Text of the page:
Here are some tips for organising the music:-
|To find a ceilidh band to play at the wedding. Use your search engines to find one. Try typing 'Scottish ceilidh band' .|
|Agents can supply bands but they will always charge extra for this - best to contact the band direct.|
|When you contact a band, ask them for a demo CD or where they will be playing so you can hear how they sound live.|
|Listen to samples of ceilidh music online (see "Ceilidh Music Samples,") so you will know how it should sound.|
|Opt for a more modern version of the music.|
|Find out if you need a caller to lead the dancing.|
|Encourage all of your wedding guests to get up and join in the dance.|
Other tips about the venue:-
|Check the venue is allowed to have 'live' music and that it is licensed to the time you want to finish!|
|Try to have the bar in the same room - otherwise some (guys) stay at the bar all night.|
|Drinks are important. Plenty refreshing stuff for all the dancers.|
|Don't expect everyone to dance all the time. A good band will give the
dancers time to recover as well as keeping
the momentum going.
Space for dancing - This is important - Ceilidh dancing requires much, much more room than dancing at a disco, where you dance "on the spot" round the proverbial handbag (sorry chaps!) Movements in Ceilidhs include galloping up and down and swinging partners, so more room per person is required, and the more space the better. So it's essential to discuss space with the venue manager, to ensure that enough room can be created for the dancing if the venue isn't actually designed for holding dances or similar functions. The management should be prepared to move tables and chairs aside to make an area for dancing. A rough guide is an absolute minimum of 6m x 6m, (approximately 20' x 20') but preferably bigger.
Space for the Band - This will vary depending on the number of musicians, but the average trio Band likes at least 4m x 3m for setting up - and considerably more if it is a bigger lineup - please check this with the band when booking. (Do allow enough space for the DJ to set up if you are having a Disco too - see Point 10).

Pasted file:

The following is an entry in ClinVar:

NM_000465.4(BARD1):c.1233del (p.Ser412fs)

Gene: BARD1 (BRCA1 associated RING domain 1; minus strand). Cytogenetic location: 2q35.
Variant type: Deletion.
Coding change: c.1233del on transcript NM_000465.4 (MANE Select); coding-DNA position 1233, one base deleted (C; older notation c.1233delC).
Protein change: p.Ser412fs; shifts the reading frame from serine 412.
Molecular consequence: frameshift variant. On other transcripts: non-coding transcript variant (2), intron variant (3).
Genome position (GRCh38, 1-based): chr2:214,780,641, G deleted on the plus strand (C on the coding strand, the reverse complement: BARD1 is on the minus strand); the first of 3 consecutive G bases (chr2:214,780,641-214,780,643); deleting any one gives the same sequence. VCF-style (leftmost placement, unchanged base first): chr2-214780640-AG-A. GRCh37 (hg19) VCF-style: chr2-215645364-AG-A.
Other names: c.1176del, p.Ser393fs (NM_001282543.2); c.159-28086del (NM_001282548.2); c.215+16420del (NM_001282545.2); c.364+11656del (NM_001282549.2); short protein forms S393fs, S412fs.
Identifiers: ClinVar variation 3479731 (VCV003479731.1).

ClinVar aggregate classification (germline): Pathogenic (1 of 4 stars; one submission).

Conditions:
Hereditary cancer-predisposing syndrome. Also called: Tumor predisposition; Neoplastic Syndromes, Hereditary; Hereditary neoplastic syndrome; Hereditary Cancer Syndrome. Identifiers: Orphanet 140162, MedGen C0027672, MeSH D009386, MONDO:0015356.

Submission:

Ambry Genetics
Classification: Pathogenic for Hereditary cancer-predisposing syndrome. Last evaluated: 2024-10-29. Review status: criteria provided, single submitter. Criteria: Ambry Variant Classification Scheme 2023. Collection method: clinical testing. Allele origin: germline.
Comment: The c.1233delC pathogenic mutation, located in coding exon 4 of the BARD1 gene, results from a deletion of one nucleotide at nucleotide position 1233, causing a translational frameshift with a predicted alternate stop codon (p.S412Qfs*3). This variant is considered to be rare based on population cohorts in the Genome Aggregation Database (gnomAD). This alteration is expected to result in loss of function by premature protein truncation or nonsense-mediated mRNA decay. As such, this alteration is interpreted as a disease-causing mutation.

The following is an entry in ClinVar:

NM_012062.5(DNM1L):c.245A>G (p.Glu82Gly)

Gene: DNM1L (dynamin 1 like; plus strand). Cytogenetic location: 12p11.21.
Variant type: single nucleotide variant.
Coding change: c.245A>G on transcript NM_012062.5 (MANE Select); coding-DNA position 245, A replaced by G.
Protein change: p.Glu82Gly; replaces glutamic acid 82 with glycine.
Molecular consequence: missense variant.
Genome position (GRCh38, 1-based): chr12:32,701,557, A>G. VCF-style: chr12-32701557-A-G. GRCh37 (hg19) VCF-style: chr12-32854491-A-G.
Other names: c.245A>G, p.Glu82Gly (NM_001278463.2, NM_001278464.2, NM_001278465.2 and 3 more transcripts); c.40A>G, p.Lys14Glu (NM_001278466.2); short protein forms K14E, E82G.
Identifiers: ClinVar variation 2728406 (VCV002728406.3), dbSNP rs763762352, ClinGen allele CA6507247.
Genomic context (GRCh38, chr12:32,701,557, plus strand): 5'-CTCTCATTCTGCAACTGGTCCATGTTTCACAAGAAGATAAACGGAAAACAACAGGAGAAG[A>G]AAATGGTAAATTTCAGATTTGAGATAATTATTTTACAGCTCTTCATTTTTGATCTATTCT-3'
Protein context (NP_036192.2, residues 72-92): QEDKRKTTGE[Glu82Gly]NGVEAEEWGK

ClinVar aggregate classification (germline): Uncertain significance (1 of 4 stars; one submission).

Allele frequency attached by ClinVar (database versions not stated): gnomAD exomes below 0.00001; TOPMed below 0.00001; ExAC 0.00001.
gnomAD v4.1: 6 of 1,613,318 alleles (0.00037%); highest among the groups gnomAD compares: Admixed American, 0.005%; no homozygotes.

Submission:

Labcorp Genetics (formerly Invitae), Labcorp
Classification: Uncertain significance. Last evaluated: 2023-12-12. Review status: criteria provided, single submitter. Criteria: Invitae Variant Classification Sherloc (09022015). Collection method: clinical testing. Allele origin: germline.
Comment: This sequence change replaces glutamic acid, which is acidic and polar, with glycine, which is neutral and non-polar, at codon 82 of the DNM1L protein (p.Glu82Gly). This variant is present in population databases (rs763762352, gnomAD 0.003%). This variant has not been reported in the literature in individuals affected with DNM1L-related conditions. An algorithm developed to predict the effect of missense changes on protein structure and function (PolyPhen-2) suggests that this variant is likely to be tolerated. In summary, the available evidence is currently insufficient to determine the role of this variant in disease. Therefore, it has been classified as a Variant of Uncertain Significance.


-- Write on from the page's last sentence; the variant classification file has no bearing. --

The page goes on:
Flooring - Many venues have a purpose-built, solid, wooden dance floor, which is the best type of floor for a ceilidh. (Ideally it's sprung too). If there is no wooden floor, you can dance on carpet but it's not the most exciting surface to dance on - you lose the opportunity of noisy "foot-stamping" which is part of the fun! Watch out for floors that are very slippery - some venues have a tiled or polished floor and this can be dodgy when doing the livelier ceilidh dances. Some places offer a segmented "mobile" wooden dance floor, which the management assembles on the day. These can have quite steep metal edges and therefore pose a potential safety hazard. In this case, it's almost better to dance on carpet than on a floor where people could trip over at the edges. However, some hotels insist on using their self-assembled flooring to preserve their carpet, so this has to be negotiated and discussed carefully.
Flooring for functions outdoors or in a marquee - It's not easy or pleasant dancing on grass, and concrete can be harsh on the knees if you take a tumble. If at all possible, make sure a marquee has a solid wooden dance floor area. Please note - the Band needs covering underneath them in a marquee or if they are playing outdoors - it's not acceptable to put equipment and musical instruments on bare grass or dusty concrete or other potentially damaging surfaces.
Staging - It's a bonus if a stage area is provided but it's far from essential. Some venues have a ready-built stage, others will build a portable one, but a Ceilidh can easily take place with the band and caller on ground level. It's preferable for the Caller to be raised up a little so he / she can see what the dancers are doing, but if this isn't feasible, the dancing will still happen! There's no escape!
Lighting - Reasonably bright lighting in the room is best - not as dim and gloomy as a Disco please! Some ceilidh bands have lighting.